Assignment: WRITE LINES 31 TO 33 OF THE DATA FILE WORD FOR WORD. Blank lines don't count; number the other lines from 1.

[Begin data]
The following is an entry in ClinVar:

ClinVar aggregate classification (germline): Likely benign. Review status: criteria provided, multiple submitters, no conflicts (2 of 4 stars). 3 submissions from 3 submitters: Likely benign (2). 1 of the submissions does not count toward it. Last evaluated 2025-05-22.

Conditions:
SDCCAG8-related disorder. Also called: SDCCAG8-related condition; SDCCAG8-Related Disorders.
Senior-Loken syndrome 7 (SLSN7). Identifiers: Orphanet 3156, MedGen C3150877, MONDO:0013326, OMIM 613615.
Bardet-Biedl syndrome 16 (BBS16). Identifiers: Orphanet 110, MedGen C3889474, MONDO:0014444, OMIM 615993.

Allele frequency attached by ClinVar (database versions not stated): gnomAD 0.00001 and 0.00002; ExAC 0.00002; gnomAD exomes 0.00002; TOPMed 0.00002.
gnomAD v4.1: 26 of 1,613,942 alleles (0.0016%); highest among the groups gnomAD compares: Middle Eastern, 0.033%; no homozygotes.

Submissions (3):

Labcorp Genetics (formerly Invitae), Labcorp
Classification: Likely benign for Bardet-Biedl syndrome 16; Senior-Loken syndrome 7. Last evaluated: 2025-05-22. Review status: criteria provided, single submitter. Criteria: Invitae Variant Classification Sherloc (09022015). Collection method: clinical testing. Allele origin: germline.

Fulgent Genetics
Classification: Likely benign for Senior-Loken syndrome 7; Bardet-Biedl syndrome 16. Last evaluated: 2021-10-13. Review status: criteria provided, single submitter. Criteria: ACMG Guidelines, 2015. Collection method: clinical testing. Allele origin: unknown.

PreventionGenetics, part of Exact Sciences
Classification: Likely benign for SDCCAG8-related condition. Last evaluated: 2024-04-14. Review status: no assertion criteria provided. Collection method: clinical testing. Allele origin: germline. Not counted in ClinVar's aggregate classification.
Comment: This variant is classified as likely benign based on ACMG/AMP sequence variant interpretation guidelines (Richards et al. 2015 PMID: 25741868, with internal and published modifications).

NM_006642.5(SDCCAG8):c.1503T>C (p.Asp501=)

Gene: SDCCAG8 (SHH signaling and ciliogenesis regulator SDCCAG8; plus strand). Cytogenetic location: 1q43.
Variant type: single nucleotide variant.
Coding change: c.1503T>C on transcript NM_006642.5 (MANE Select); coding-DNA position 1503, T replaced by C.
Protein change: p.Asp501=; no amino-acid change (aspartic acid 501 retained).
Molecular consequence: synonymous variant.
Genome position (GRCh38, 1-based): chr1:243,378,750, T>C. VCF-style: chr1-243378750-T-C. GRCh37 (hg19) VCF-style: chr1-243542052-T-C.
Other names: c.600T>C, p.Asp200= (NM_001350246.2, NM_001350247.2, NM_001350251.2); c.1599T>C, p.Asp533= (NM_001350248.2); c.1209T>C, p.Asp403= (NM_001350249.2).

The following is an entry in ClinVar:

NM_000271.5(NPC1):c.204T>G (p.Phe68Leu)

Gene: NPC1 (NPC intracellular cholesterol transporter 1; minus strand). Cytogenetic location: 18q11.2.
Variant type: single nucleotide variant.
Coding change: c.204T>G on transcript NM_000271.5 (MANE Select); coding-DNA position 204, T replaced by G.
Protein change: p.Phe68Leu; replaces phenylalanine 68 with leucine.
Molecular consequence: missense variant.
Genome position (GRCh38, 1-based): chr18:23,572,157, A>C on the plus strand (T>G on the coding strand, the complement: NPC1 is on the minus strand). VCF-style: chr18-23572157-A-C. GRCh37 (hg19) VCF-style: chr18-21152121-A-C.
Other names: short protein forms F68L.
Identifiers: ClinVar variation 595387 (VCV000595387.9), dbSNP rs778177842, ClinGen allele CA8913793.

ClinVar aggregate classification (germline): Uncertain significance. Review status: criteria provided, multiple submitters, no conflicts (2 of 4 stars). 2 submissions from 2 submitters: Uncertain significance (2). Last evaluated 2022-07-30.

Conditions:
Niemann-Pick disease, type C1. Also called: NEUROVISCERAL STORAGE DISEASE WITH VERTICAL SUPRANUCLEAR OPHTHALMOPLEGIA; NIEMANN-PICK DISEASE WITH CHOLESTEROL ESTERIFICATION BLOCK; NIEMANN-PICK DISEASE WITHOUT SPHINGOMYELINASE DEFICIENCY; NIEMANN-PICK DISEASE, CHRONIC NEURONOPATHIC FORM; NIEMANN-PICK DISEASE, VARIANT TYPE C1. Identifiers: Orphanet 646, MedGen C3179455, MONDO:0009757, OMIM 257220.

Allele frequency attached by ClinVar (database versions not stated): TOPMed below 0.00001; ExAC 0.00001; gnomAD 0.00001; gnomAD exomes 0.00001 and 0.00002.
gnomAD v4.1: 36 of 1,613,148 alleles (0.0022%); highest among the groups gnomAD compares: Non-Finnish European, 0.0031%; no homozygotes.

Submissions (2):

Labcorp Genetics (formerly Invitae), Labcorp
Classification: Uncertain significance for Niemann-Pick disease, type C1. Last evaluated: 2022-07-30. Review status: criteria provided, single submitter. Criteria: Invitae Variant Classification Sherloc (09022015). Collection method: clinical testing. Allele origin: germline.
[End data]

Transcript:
Molecular consequence: missense variant.
Genome position (GRCh38, 1-based): chr18:23,572,157, A>C on the plus strand (T>G on the coding strand, the complement: NPC1 is on the minus strand). VCF-style: chr18-23572157-A-C. GRCh37 (hg19) VCF-style: chr18-21152121-A-C.
Other names: short protein forms F68L.